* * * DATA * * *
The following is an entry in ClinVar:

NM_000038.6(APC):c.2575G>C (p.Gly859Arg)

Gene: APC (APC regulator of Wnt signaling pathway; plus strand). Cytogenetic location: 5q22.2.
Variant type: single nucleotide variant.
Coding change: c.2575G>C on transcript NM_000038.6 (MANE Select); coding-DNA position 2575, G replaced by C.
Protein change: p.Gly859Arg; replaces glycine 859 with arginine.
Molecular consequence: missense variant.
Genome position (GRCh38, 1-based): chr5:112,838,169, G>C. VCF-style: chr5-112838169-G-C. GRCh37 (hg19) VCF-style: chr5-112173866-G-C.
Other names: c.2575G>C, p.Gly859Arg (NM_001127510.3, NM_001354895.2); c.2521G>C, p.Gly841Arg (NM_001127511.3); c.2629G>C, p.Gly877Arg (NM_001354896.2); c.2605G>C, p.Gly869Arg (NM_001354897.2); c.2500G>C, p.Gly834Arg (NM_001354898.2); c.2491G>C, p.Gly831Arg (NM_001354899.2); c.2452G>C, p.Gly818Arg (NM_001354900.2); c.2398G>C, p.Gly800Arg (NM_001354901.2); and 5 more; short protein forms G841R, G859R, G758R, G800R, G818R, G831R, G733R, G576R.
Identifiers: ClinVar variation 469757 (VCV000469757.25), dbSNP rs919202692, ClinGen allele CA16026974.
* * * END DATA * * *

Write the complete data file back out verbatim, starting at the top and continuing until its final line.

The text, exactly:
The following is an entry in ClinVar:

NM_000038.6(APC):c.2575G>C (p.Gly859Arg)

Gene: APC (APC regulator of Wnt signaling pathway; plus strand). Cytogenetic location: 5q22.2.
Variant type: single nucleotide variant.
Coding change: c.2575G>C on transcript NM_000038.6 (MANE Select); coding-DNA position 2575, G replaced by C.
Protein change: p.Gly859Arg; replaces glycine 859 with arginine.
Molecular consequence: missense variant.
Genome position (GRCh38, 1-based): chr5:112,838,169, G>C. VCF-style: chr5-112838169-G-C. GRCh37 (hg19) VCF-style: chr5-112173866-G-C.
Other names: c.2575G>C, p.Gly859Arg (NM_001127510.3, NM_001354895.2); c.2521G>C, p.Gly841Arg (NM_001127511.3); c.2629G>C, p.Gly877Arg (NM_001354896.2); c.2605G>C, p.Gly869Arg (NM_001354897.2); c.2500G>C, p.Gly834Arg (NM_001354898.2); c.2491G>C, p.Gly831Arg (NM_001354899.2); c.2452G>C, p.Gly818Arg (NM_001354900.2); c.2398G>C, p.Gly800Arg (NM_001354901.2); and 5 more; short protein forms G841R, G859R, G758R, G800R, G818R, G831R, G733R, G576R.
Identifiers: ClinVar variation 469757 (VCV000469757.25), dbSNP rs919202692, ClinGen allele CA16026974.